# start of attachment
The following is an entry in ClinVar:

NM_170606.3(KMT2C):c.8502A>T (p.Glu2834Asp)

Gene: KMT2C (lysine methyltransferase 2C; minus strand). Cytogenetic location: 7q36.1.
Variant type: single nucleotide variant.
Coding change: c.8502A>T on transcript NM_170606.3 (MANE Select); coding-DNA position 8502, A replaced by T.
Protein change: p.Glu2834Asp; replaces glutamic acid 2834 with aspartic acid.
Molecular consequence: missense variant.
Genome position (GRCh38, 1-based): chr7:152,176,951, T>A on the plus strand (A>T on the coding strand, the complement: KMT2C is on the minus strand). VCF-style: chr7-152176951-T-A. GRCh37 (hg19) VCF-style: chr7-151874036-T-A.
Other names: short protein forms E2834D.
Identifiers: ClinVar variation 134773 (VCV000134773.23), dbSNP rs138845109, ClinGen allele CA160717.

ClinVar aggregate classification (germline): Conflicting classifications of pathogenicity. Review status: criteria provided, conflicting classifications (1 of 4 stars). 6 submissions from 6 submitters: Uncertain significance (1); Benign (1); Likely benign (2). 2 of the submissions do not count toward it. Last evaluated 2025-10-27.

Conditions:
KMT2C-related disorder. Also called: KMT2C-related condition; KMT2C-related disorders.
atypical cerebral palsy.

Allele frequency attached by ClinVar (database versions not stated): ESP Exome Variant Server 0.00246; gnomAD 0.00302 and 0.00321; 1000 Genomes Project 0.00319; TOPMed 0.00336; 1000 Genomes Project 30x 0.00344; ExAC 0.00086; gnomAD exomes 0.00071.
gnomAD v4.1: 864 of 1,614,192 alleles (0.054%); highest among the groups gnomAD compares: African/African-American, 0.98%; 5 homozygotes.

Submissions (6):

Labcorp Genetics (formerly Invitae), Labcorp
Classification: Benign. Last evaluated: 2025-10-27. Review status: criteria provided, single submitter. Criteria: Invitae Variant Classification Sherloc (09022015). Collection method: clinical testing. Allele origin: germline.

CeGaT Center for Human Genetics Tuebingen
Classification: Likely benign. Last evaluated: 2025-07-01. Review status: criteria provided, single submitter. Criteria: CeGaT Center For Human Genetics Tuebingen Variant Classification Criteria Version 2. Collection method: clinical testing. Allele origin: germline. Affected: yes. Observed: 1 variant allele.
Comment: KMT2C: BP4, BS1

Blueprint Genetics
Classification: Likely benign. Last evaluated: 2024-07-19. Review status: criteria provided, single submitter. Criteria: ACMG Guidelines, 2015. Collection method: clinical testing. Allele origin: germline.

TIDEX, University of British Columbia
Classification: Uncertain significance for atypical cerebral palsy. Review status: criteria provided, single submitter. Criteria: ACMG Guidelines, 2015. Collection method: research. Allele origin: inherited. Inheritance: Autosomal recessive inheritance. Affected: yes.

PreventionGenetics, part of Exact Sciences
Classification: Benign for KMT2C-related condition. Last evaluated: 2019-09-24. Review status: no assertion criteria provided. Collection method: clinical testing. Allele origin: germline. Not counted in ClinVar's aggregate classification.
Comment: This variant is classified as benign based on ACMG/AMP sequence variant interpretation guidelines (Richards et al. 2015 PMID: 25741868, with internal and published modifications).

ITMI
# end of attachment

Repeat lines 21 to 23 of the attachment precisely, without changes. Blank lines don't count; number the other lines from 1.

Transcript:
Classification: Likely benign. Last evaluated: 2025-07-01. Review status: criteria provided, single submitter. Criteria: CeGaT Center For Human Genetics Tuebingen Variant Classification Criteria Version 2. Collection method: clinical testing. Allele origin: germline. Affected: yes. Observed: 1 variant allele.
Comment: KMT2C: BP4, BS1

Blueprint Genetics